Experts’ opinion – Case 3

In addition to answering the questions posed to our members, our Experts were also asked ‘How they would Explain the below mentioned Phenomenon : After Transposition of the Inferior Oblique Eye Muscle, an Improvement was observed in Left Eye Inferior Gaze, while bearing in mind the fact that the Inferior Oblique Eye Muscle is Relaxed in Infraversion’

Dr. Pradeep Sharma

Dr. Pradeep Sharma would normally do a prior FDT for the tightness of Left SR and recess that only if it was positive. Otherwise I would prefer to explore the Left IR and if it has moderate tone I would do a plication of the IR. If it totally lax or missing I would do an Inverse Knapp procedure to improve the infraduction. If the hypertropia is too much in upgaze I would use the Ant transposition of Inferior Oblique. I would touch the right side IR or Faden as the last resort to improve the infraduction. In response to ‘How he would Explain the below mentioned Phenomenon : After Transposition of the Inferior Oblique Eye Muscle, an Improvement was observed in Left Eye Inferior Gaze, while bearing in mind the fact that the Inferior Oblique Eye Muscle is Relaxed in Infraversion’ Dr. Sharma replied ‘The improvement in hypertropia in primary position by IOAT is because of it increasing the infraduction tone more so in upgaze as it is working like an IR but this is not in downgaze’. Imaging is desirable but may not be possible in all cases and I may manage on FDT, AFGT and clinical findings.

 

 Dr. Alcina Toscano

Dr. Alcina Toscano would use Inferior Transposition (Total / Half) of both left horizontal rectus muscles in order to compensate for the function deficit of a traumatically detached left inferior rectus muscle that cannot be found. Considering the left eye hypertropia and infra-abduction limitation – inferior rectus palsy – I would have done half inferior transposition of both left horizontal rectus muscles. As the inferior rectus muscle was not found during surgery I would keep my option of half transposition to avoid ischemia. Anteriorization of the inferior oblique muscle and downward transposition of the medial rectus muscle for lost inferior rectus muscle has also been described but I have no experience with that technique. I would do surgery even without good MRI information, making account of FDT and exploratory surgery In response to ‘How she would Explain the below mentioned Phenomenon : After Transposition of the Inferior Oblique Eye Muscle, an Improvement was observed in Left Eye Inferior Gaze, while bearing in mind the fact that the Inferior Oblique Eye Muscle is Relaxed in Infraversion’ Dr. Toscano replied ‘It is unlikely that the inferior oblique becomes a depressor. One explanation could be the placement of the suture more nasal to the inferior rectus muscle than expected – this will invert the inferior oblique muscle into an intorter and depressor’.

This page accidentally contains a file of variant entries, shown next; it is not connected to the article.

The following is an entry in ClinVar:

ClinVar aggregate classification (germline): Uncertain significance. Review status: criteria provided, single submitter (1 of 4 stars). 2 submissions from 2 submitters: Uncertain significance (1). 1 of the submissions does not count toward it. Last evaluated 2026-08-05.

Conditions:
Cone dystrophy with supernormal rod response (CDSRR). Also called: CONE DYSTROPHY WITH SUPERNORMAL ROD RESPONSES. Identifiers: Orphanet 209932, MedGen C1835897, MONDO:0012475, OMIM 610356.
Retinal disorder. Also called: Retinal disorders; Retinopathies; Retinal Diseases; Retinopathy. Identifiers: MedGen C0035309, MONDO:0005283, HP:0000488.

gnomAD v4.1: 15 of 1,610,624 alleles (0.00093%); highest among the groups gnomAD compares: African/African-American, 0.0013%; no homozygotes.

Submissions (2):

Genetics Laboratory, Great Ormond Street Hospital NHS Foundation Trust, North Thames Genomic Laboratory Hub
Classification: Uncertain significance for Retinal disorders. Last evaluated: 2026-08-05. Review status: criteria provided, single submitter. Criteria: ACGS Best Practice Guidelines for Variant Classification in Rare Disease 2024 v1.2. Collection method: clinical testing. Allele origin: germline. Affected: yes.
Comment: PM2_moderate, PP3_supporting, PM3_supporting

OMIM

Dr. Simon Ko

Dr. Simon Ko would choose Inferior Transposition (Total / Half) of both left horizontal rectus muscles in order to improve the infraduction across the lower field and improve primary position alignment. The chance of anterior segment ischaemia in this young gentleman is relatively small. I would have carried out a surgery(s), despite not obtaining a good quality MRI, if I had no other alternative & would still go ahead. In response to ‘How he would Explain the below mentioned Phenomenon : After Transposition of the Inferior Oblique Eye Muscle, an Improvement was observed in Left Eye Inferior Gaze, while bearing in mind the fact that the Inferior Oblique Eye Muscle is Relaxed in Infraversion’ Dr. Ko replied ‘After Transposition of the Inferior Oblique Eye Muscle, an Improvement was observed in Left Eye Inferior Gaze, while bearing in mind the fact that the Inferior Oblique Eye Muscle is relaxed in Infraversion. After the IO transposition surgery, the SO is acting against a weakened IO in primary and adduction, the depressor effect of SO results in an improved infraduction and primary. In abduction, the improvement in depression is not seen. The antielevation effect of anterior transposition surgery has helped to keep the eye in a more aligned position in primary gaze and facilitate the depressor action of the SO’.

 

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